The Larges cite several cases from other jurisdictions in an attempt to muster support for their claim that rescission under the TILA is automatic upon the giving of notice, even if the lender denies that the requirements for rescission have been met. However, most of those cases are inapposite because the lender, unlike Conseco here, had conceded that there had been a violation of the TILA's disclosure rules. See In re Quenzer, 266 B.R. 760, 762 (Bankr.D. Kan. 2001) (the lender "concedes the notice given violated the TILA"); In re Whitley, 177 B.R. 142, 144 (Bankr.D. Mass. 1995) (defendant's counsel "conceded that a violation of TILA ... had occurred"). At issue in these cases was the power of the court to impose additional conditions, beyond those stipulated in the TILA, on the borrower's acknowledged right to rescind. See Quenzer, 266 B.R. at 763 ("[the lender argues] that the Court has the power to ... condition the voiding of the security interest on the debtors' repayment of the loan"); Whitley, 177 B.R. at 152 ("[t]his Court can conceive of circumstances where the statutory right to rescind might be conditioned upon an obligor's tender"). Thus, the language in these cases suggesting that rescission under the TILA is automatic does not apply where the lender disputes the borrower's claim that rescission is warranted under the TILA in the first place.
The Eleventh Circuit has explained the meaning of references to "automatic" rescission under the TILA. In Williams v. Homestake Mortgage Co., 968 F.2d 1137, 1140 (11th Cir. 1992), one of those cases where the creditor agreed that grounds for rescission existed, the court noted that under the TILA, "all the consumer need do is notify the creditor of his intent to rescind. The agreement is then automatically rescinded and the creditor must, ordinarily, tender first." In describing the TILA rescission right as "automatic," the Williams court was contrasting TILA rescission with common law rescission, where "the rescinding party must first tender the property that he has received under the agreement before the contract may be considered void." Id. at 1140. Rescission under the TILA is "automatic" in the sense that, in contrast to common law rescission, the borrower need not first return the loan proceeds received under the agreement to effect a rescission.5 The purpose of the TILA's reordering of common law rescission rules is to put the consumer in a stronger bargaining position. Id. Contrary to what the Larges suggest, however, the use of the word "automatic" in Williams presupposes that the grounds for rescission have been established, either by agreement or by an appropriate decision maker.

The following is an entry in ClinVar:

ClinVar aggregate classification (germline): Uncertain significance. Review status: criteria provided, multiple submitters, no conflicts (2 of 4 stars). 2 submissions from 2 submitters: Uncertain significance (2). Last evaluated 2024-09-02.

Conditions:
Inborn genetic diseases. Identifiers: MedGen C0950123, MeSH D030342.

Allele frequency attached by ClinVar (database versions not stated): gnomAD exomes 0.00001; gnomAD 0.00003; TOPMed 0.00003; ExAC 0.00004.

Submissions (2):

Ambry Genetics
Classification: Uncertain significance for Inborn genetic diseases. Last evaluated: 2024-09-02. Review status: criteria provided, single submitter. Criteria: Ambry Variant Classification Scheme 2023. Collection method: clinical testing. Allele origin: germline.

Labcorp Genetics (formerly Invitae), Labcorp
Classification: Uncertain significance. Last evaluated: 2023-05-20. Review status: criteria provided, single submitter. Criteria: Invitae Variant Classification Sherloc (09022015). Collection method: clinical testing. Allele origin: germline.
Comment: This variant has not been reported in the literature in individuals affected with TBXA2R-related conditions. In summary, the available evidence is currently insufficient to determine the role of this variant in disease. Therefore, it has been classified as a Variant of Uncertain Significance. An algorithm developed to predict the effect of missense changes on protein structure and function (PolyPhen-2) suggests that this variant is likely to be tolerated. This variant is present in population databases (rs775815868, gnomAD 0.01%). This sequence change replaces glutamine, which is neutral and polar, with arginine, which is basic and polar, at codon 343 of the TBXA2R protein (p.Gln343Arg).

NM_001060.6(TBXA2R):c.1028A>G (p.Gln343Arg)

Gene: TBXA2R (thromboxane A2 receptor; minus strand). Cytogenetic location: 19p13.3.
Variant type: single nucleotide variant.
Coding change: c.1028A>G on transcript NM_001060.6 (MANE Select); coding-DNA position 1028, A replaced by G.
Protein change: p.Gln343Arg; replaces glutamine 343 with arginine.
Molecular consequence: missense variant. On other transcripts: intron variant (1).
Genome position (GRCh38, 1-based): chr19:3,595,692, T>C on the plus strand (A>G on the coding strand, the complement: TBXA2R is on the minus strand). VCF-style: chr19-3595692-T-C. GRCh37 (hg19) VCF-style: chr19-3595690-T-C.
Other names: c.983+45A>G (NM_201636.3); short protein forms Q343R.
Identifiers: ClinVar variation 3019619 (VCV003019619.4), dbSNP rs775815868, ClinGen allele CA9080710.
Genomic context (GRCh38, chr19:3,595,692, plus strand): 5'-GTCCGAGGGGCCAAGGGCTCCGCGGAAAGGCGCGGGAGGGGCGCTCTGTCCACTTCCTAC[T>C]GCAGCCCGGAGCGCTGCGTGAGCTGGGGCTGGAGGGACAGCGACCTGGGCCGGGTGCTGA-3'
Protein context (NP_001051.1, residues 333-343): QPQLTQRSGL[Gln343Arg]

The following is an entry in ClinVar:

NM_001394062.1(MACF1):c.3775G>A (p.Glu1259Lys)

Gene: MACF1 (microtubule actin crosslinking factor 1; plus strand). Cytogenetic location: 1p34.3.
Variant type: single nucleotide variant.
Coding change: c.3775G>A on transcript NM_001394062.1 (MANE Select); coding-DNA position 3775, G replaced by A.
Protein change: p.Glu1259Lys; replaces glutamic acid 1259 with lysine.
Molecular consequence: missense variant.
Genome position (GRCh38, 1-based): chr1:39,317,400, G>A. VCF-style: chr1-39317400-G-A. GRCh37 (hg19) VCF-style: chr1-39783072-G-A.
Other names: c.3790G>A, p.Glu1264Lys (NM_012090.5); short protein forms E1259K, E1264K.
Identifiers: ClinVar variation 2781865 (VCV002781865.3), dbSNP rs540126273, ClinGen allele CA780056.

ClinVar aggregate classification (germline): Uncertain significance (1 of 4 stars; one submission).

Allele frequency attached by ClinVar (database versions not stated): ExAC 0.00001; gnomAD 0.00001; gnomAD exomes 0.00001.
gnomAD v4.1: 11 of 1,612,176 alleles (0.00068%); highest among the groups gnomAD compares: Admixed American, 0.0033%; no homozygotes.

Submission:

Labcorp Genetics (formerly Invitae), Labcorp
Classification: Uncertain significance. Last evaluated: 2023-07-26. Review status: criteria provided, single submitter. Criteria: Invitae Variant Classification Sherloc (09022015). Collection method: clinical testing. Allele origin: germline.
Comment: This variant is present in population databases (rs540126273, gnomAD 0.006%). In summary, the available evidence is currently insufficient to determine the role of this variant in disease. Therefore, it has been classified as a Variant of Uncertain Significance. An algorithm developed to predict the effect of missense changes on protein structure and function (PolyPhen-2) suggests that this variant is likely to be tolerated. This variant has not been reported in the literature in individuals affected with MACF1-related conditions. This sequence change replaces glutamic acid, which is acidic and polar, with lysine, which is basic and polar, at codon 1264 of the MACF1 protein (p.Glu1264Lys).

The one case the Larges cite that offers some support for their position is Wilson v. Par Builders II, Inc., 879 F. Supp. 1187 (M.D. Fla .1995).6 In Wilson, the borrowers sent the lender notice of rescission pursuant to the TILA, and then filed an action in federal district court seeking to enforce their statutory rights. Id. at 1190. The district court denied the lender's motion to compel arbitration, finding that the question of "the effect, if any, of the [borrowers'] notice of rescission" was "an issue for the district court." Id.